Star Wars: Galaxy's Edge - Geek Review

To be certain it's very clear up front, there are some spoilers in this review. Wherever these spoilers might detract from your personal experience there are [Spoiler Alert] warnings. You can scroll past these until you see the [End of Spoiler Alert] tag. Don't worry, there is still plenty of opinionated, non-spoiler Geek content available if you decide to pass over those few sections.

What If Geeks also did a special podcast episode covering Star Wars: Galaxy’s Edge. There’s a lot of overlap in the content, but for those that want to listen to us talk about it for an hour plus, the option is available.

Now that the disclaimers are out of the way, let's move onto the reason for this post: A Geek discussion about all things Star Wars: Galaxy's Edge!

A few weeks back, Eric visited the Galaxy’s Edge in Disneyland while John attended the Cast Member sneak preview at the Galaxy’s Edge in Disney World. The two lands are very similar, boasting the same rides, shops, food and drinks, experiences and general atmosphere, but in a slightly different layout. So we decided to cover them together in a single blog post.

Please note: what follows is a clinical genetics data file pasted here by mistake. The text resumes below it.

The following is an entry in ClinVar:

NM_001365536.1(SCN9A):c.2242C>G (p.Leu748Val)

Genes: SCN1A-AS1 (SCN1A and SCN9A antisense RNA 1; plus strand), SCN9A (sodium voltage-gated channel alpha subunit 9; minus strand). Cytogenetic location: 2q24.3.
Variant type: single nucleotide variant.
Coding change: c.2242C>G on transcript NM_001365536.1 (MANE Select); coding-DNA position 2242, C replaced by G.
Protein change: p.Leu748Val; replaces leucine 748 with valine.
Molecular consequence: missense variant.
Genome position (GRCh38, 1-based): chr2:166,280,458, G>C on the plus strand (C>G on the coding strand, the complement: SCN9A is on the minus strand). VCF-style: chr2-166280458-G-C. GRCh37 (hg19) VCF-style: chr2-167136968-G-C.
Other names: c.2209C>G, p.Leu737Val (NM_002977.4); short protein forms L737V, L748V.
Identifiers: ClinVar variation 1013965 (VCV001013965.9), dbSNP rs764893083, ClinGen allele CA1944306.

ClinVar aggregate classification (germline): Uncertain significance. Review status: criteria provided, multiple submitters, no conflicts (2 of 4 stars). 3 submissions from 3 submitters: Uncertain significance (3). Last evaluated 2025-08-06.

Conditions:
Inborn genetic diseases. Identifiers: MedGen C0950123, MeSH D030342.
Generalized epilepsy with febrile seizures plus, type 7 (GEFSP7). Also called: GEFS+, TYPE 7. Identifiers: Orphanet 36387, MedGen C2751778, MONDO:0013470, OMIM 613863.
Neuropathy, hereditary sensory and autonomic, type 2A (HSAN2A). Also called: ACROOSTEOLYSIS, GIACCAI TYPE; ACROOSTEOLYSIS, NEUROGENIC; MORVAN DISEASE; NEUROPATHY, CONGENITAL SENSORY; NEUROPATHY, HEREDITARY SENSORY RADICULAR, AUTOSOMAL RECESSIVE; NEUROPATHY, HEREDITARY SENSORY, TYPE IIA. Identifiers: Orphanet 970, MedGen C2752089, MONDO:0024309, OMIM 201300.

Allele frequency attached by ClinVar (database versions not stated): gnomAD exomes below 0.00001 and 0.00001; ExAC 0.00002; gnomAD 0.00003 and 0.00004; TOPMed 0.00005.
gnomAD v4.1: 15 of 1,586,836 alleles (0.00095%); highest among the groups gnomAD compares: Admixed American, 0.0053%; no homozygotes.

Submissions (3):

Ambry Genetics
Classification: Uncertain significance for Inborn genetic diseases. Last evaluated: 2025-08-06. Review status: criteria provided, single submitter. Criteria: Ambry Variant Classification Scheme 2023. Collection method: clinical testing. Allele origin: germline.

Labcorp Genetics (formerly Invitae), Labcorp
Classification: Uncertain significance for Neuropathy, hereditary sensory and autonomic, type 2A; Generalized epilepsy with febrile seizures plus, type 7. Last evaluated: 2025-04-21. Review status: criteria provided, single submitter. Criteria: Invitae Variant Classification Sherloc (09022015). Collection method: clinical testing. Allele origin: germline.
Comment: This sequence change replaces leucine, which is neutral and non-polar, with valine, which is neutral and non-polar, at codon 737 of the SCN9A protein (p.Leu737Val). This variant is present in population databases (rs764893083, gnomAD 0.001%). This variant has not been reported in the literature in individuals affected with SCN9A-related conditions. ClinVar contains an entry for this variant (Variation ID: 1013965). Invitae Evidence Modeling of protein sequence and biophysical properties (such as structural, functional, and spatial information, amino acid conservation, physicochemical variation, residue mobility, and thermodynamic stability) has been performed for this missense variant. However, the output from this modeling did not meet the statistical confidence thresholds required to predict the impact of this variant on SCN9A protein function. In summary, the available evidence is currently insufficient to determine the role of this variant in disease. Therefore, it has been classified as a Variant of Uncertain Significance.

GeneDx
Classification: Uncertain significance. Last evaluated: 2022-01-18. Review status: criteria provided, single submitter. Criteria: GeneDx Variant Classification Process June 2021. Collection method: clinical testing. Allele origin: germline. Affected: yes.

First Impressions

If you're a lifelong Star Wars fan like us, we'd say the odds are pretty damn good that you'll thoroughly enjoy the newest addition to the theme parks. The scenery is incredible, the props are fantastic, the ambiance is immersive, the food is respectable (despite being somewhat "alien") and the cast member costumes are first-rate. To top it off, even the cast members that aren't playing recognizable characters are still fully in character - from janitors to line attendants to cashiers.

Although this land is based on the third Star Wars Sequel Trilogy, fans of the original films will still find plenty of nostalgic reference and seemingly familiar elements. Stormtroopers, rebel starfighters, droids of all sorts, Kowakian monkey-lizards and the Millennium Falcon - just to name a few. You can find most of these elements in the newer movies, of course. But we want to assure any hesitant fans of the original Star Wars trilogy that it's not mandatory to see the newer films in order to thoroughly enjoy this experience. It is unequivocally and undeniably Star Wars.